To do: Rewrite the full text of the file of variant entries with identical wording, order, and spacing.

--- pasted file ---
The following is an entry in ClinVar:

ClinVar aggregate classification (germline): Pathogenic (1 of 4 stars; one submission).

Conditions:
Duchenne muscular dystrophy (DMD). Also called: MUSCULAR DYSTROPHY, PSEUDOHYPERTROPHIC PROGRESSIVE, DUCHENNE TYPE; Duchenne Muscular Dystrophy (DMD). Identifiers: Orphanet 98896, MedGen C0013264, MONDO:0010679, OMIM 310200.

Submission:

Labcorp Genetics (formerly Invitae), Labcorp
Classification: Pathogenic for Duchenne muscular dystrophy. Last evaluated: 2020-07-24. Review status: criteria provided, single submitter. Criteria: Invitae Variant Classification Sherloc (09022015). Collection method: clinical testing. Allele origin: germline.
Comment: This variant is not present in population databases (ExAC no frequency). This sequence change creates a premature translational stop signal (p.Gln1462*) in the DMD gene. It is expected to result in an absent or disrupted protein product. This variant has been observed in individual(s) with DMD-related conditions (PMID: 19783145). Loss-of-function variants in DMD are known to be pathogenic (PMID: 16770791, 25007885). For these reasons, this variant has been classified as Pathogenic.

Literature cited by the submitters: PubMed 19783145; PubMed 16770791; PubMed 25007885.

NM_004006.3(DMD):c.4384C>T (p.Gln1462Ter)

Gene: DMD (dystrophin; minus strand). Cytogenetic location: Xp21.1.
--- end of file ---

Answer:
The following is an entry in ClinVar:

ClinVar aggregate classification (germline): Pathogenic (1 of 4 stars; one submission).

Conditions:
Duchenne muscular dystrophy (DMD). Also called: MUSCULAR DYSTROPHY, PSEUDOHYPERTROPHIC PROGRESSIVE, DUCHENNE TYPE; Duchenne Muscular Dystrophy (DMD). Identifiers: Orphanet 98896, MedGen C0013264, MONDO:0010679, OMIM 310200.

Submission:

Labcorp Genetics (formerly Invitae), Labcorp
Classification: Pathogenic for Duchenne muscular dystrophy. Last evaluated: 2020-07-24. Review status: criteria provided, single submitter. Criteria: Invitae Variant Classification Sherloc (09022015). Collection method: clinical testing. Allele origin: germline.
Comment: This variant is not present in population databases (ExAC no frequency). This sequence change creates a premature translational stop signal (p.Gln1462*) in the DMD gene. It is expected to result in an absent or disrupted protein product. This variant has been observed in individual(s) with DMD-related conditions (PMID: 19783145). Loss-of-function variants in DMD are known to be pathogenic (PMID: 16770791, 25007885). For these reasons, this variant has been classified as Pathogenic.

Literature cited by the submitters: PubMed 19783145; PubMed 16770791; PubMed 25007885.

NM_004006.3(DMD):c.4384C>T (p.Gln1462Ter)

Gene: DMD (dystrophin; minus strand). Cytogenetic location: Xp21.1.